cancel
Showing results for 
Show  only  | Search instead for 
Did you mean: 

Partner: Designing Wireless Systems with Xilinx Zynq UltraScale+ RFSoC and MATLAB and Simulink

xtech-blogs
Xilinx Employee
Xilinx Employee
1 0 2,981

Editor’s Note: This content is contributed by Noam Levine, Partner Manager at Mathworks

 

Traditionally, the RF design world and digital design worlds were separated. That has changed now that the Xilinx® Zynq® UltraScale+™ RFSoC has brought them together in one device. The Zynq® UltraScale+™ RFSoC revolutionized RF and wireless systems by introducing a programmable device with integrated RF data converters. MATLAB® and Simulink® help engineers work across both RF and digital domains, get the most out of their RF hardware, and save time and effort in developing and deploying their wireless processing algorithms on highly integrated devices like the Zynq UltraScale+ RFSoC.

 

It Starts with RF System Characterization

Characterizing RF throughput performance is a critical first step in wireless system design. Avnet’s RFSoC Explorer (fig. 1) provides a MATLAB-based characterization framework, leveraging LTE and 5G standards-compliant and custom waveforms, along with appropriate measurement tools and visualizations.

Figure 1 - RFSoC Explorer from Avnet connects MATLAB to RFSoC hardware to measure RF performanceFigure 1 - RFSoC Explorer from Avnet connects MATLAB to RFSoC hardware to measure RF performance

 

Optimizing Algorithm Performance through Simulation

Once RF performance has been characterized, wireless algorithms can be validated and deployed on hardware to take the best advantage of RFSoC performance.

MATLAB and Simulink provide a design language that RF and communications engineers use to develop and validate signal processing algorithms and share them across different workgroups in their organizations. With the giga-sample-per-second data-converter integration on RFSoC, RF engineers may be exploring hardware deployment for the first time. They may not be familiar with SoC programming environments. These engineers just need a path to get their ideas running on hardware. More experienced programmers, looking to enhance execution performance, will want to explore partitioning algorithm tasks between the Zynq UltraScale+ RFSoC’s programmable logic and processing system and determine elements like FIFO sizes and memory bandwidth.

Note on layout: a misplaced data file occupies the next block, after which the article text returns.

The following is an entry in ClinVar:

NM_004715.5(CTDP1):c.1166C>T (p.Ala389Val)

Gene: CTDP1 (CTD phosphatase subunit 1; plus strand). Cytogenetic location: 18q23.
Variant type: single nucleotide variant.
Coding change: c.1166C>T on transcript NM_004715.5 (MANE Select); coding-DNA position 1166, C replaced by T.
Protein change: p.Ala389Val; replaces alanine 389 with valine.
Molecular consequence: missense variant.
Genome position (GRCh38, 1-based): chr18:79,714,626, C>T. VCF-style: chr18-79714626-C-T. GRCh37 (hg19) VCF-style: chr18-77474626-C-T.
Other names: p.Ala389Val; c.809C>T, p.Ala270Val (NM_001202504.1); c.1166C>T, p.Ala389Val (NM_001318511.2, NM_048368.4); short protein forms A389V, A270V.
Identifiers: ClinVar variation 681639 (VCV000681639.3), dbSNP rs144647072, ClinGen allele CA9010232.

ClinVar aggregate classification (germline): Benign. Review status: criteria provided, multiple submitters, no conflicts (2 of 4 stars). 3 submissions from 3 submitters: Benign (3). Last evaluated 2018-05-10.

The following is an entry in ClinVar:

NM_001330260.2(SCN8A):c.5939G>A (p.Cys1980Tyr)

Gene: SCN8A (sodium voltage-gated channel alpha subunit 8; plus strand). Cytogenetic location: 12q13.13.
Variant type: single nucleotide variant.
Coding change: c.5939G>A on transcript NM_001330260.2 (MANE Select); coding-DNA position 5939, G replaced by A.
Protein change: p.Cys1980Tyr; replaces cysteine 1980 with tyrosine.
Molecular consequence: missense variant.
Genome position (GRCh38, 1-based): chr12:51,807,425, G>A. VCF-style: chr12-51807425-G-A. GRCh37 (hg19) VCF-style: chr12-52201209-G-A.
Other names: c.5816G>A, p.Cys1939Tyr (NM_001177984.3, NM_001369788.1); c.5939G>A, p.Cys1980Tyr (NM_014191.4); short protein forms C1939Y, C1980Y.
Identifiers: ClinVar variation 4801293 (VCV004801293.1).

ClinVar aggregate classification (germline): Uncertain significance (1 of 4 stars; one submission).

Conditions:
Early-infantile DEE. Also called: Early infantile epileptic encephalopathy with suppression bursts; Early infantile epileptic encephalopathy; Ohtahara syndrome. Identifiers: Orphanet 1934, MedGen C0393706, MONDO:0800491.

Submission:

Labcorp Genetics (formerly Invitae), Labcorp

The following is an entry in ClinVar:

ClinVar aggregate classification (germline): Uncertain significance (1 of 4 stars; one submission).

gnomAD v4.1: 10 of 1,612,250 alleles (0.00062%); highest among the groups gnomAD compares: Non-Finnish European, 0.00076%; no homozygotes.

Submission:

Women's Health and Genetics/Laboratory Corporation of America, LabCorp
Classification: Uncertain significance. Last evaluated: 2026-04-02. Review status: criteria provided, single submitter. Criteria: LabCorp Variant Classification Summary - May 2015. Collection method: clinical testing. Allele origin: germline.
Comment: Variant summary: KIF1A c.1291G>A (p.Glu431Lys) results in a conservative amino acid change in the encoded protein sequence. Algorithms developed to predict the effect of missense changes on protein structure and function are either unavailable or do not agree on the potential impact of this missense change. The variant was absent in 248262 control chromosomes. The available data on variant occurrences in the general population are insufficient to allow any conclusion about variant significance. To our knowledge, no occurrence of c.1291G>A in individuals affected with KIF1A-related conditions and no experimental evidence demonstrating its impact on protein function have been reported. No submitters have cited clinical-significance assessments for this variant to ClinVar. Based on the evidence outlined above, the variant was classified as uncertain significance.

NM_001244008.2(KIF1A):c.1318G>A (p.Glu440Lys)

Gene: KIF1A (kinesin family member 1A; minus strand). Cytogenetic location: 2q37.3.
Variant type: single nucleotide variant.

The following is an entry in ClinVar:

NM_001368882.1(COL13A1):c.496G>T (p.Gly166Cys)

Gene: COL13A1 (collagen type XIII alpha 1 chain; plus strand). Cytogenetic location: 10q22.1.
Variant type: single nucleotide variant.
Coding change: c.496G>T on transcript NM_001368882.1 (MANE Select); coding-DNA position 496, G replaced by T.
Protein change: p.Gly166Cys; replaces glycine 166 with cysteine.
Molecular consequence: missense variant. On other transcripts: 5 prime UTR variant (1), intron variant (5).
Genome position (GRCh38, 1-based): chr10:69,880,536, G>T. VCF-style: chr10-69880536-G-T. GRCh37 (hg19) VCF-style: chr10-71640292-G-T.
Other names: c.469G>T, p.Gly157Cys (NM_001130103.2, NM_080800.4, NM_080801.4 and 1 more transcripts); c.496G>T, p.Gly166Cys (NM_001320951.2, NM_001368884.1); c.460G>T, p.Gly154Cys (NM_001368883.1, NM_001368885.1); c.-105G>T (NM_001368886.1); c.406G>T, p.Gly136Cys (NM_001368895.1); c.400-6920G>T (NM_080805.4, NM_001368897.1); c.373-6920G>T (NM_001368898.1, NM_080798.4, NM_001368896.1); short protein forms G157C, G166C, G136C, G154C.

For both novice and experienced programmers, a system-architecture-simulation tool like SoC Blockset™ (fig 2) is an essential first step both for getting algorithms running in hardware and for then helping engineers benchmark execution and decide how to best use the resources on RFSoC to ensure optimal data flow through the system.

Figure 2 - SoC Blockset provides system-level simulation and benchmarking of SoC-targeted applicationsFigure 2 - SoC Blockset provides system-level simulation and benchmarking of SoC-targeted applications

 

Deploying to Hardware

Once algorithm correctness and performance has been validated, code generation with HDL Coder™ and Embedded Coder™ can produce HDL IP cores to run on RFSoC programmable logic and embedded C code to run on the processing system. By enabling code generation from algorithm models, the potential for errors being introduced from hand-coding is eliminated. The code generated by these tools is both human-readable and traceable to source models, enabling workflows that can satisfy DO-178 and DO-254 objectives, among others.

In addition to HDL IP Core generation from models, reference application hardware subsystems and IP blocks are available for 5G, LTE, and other wireless applications from Wireless HDL Toolbox™, as used by RF Pixels when developing their mmWave test platform.

 

Verifying the Final Implementation

For verification of hardware implementation, HDL Verifier™ gives programmers the ability to verify RTL through co-simulation with MATLAB and Simulink test benches and test and debug on RFSoC hardware using MATLAB to access on-board memory.

 

To Learn More: